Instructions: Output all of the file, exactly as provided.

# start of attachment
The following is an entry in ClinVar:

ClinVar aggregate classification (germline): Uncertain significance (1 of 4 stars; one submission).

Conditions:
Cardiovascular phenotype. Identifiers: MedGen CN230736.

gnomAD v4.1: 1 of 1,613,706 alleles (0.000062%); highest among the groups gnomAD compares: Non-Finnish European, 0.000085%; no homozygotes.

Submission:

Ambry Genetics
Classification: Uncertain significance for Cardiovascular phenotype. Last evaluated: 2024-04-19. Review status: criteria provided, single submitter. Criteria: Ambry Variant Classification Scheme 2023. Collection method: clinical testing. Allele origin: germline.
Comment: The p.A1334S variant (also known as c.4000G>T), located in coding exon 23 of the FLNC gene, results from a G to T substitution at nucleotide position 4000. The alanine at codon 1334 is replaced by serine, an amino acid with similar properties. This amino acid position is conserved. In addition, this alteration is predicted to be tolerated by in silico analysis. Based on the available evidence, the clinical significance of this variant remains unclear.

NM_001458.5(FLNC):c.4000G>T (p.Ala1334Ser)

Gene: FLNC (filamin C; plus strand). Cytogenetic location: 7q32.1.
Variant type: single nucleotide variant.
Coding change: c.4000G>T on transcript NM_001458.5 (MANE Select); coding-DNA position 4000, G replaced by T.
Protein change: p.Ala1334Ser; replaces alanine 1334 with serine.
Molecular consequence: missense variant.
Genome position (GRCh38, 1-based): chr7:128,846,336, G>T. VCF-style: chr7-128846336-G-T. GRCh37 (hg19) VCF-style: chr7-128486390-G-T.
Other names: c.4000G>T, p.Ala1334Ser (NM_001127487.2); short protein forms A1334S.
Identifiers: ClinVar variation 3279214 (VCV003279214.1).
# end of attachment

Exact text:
The following is an entry in ClinVar:

ClinVar aggregate classification (germline): Uncertain significance (1 of 4 stars; one submission).

Conditions:
Cardiovascular phenotype. Identifiers: MedGen CN230736.

gnomAD v4.1: 1 of 1,613,706 alleles (0.000062%); highest among the groups gnomAD compares: Non-Finnish European, 0.000085%; no homozygotes.

Submission:

Ambry Genetics
Classification: Uncertain significance for Cardiovascular phenotype. Last evaluated: 2024-04-19. Review status: criteria provided, single submitter. Criteria: Ambry Variant Classification Scheme 2023. Collection method: clinical testing. Allele origin: germline.
Comment: The p.A1334S variant (also known as c.4000G>T), located in coding exon 23 of the FLNC gene, results from a G to T substitution at nucleotide position 4000. The alanine at codon 1334 is replaced by serine, an amino acid with similar properties. This amino acid position is conserved. In addition, this alteration is predicted to be tolerated by in silico analysis. Based on the available evidence, the clinical significance of this variant remains unclear.

NM_001458.5(FLNC):c.4000G>T (p.Ala1334Ser)

Gene: FLNC (filamin C; plus strand). Cytogenetic location: 7q32.1.
Variant type: single nucleotide variant.
Coding change: c.4000G>T on transcript NM_001458.5 (MANE Select); coding-DNA position 4000, G replaced by T.
Protein change: p.Ala1334Ser; replaces alanine 1334 with serine.
Molecular consequence: missense variant.
Genome position (GRCh38, 1-based): chr7:128,846,336, G>T. VCF-style: chr7-128846336-G-T. GRCh37 (hg19) VCF-style: chr7-128486390-G-T.
Other names: c.4000G>T, p.Ala1334Ser (NM_001127487.2); short protein forms A1334S.
Identifiers: ClinVar variation 3279214 (VCV003279214.1).